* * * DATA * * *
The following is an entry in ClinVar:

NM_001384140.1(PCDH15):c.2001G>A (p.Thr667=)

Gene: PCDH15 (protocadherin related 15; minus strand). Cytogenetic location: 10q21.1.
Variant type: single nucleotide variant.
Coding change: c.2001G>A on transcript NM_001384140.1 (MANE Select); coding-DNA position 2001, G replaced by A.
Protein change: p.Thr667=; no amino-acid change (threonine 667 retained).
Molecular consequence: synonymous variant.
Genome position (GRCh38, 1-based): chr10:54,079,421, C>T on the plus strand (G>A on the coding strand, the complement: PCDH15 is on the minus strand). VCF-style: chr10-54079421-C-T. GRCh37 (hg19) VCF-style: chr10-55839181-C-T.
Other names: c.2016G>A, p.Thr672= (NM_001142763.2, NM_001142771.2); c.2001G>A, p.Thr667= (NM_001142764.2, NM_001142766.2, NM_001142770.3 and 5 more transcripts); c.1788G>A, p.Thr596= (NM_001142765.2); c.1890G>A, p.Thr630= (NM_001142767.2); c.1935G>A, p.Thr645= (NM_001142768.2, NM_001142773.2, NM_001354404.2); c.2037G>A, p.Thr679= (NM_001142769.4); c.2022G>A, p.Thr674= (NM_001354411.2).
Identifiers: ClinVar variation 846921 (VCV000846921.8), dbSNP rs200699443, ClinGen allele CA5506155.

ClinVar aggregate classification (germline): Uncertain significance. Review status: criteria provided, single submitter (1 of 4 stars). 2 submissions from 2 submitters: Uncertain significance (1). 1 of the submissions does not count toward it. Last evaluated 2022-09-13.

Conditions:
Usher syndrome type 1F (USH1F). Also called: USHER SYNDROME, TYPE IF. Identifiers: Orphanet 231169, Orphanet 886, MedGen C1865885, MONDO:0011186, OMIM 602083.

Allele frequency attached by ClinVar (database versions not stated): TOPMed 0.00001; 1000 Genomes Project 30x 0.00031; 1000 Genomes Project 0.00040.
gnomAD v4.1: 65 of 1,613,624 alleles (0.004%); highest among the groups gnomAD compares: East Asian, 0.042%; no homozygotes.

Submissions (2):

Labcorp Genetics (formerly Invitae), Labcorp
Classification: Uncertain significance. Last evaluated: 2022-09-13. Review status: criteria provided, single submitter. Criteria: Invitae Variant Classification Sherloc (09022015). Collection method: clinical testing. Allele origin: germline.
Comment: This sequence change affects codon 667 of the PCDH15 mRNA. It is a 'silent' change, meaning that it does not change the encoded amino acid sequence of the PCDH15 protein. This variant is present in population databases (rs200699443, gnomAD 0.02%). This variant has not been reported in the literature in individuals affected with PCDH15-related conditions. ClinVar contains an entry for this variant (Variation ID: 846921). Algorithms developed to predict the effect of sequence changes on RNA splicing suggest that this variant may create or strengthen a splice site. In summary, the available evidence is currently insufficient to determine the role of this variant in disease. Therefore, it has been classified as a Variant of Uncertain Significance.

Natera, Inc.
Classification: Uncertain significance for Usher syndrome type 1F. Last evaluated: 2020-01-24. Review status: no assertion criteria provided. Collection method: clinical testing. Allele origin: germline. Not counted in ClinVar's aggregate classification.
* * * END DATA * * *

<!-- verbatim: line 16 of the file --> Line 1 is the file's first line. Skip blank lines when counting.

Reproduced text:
Submissions (2):